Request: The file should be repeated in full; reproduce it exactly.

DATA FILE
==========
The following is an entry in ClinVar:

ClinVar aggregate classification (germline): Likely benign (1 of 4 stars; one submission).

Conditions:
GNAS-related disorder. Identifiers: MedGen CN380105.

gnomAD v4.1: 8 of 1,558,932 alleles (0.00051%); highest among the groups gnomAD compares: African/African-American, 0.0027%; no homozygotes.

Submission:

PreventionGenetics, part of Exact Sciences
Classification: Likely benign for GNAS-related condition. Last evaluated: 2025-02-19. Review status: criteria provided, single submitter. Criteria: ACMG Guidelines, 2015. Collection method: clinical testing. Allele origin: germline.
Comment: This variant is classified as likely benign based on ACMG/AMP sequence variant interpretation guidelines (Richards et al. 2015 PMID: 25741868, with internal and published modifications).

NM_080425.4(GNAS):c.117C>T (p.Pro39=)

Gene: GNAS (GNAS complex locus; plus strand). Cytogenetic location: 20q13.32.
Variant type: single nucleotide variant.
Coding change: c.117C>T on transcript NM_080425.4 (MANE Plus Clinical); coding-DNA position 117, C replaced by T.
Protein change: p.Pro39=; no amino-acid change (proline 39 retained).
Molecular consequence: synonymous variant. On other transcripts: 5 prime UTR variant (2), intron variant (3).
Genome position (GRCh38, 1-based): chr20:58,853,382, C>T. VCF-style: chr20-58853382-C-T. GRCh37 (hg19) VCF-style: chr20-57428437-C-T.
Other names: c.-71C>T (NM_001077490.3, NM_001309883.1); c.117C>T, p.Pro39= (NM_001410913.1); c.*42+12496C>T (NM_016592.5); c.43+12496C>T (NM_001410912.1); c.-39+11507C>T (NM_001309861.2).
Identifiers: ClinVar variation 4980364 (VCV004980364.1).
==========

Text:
The following is an entry in ClinVar:

ClinVar aggregate classification (germline): Likely benign (1 of 4 stars; one submission).

Conditions:
GNAS-related disorder. Identifiers: MedGen CN380105.

gnomAD v4.1: 8 of 1,558,932 alleles (0.00051%); highest among the groups gnomAD compares: African/African-American, 0.0027%; no homozygotes.

Submission:

PreventionGenetics, part of Exact Sciences
Classification: Likely benign for GNAS-related condition. Last evaluated: 2025-02-19. Review status: criteria provided, single submitter. Criteria: ACMG Guidelines, 2015. Collection method: clinical testing. Allele origin: germline.
Comment: This variant is classified as likely benign based on ACMG/AMP sequence variant interpretation guidelines (Richards et al. 2015 PMID: 25741868, with internal and published modifications).

NM_080425.4(GNAS):c.117C>T (p.Pro39=)

Gene: GNAS (GNAS complex locus; plus strand). Cytogenetic location: 20q13.32.
Variant type: single nucleotide variant.
Coding change: c.117C>T on transcript NM_080425.4 (MANE Plus Clinical); coding-DNA position 117, C replaced by T.
Protein change: p.Pro39=; no amino-acid change (proline 39 retained).
Molecular consequence: synonymous variant. On other transcripts: 5 prime UTR variant (2), intron variant (3).
Genome position (GRCh38, 1-based): chr20:58,853,382, C>T. VCF-style: chr20-58853382-C-T. GRCh37 (hg19) VCF-style: chr20-57428437-C-T.
Other names: c.-71C>T (NM_001077490.3, NM_001309883.1); c.117C>T, p.Pro39= (NM_001410913.1); c.*42+12496C>T (NM_016592.5); c.43+12496C>T (NM_001410912.1); c.-39+11507C>T (NM_001309861.2).
Identifiers: ClinVar variation 4980364 (VCV004980364.1).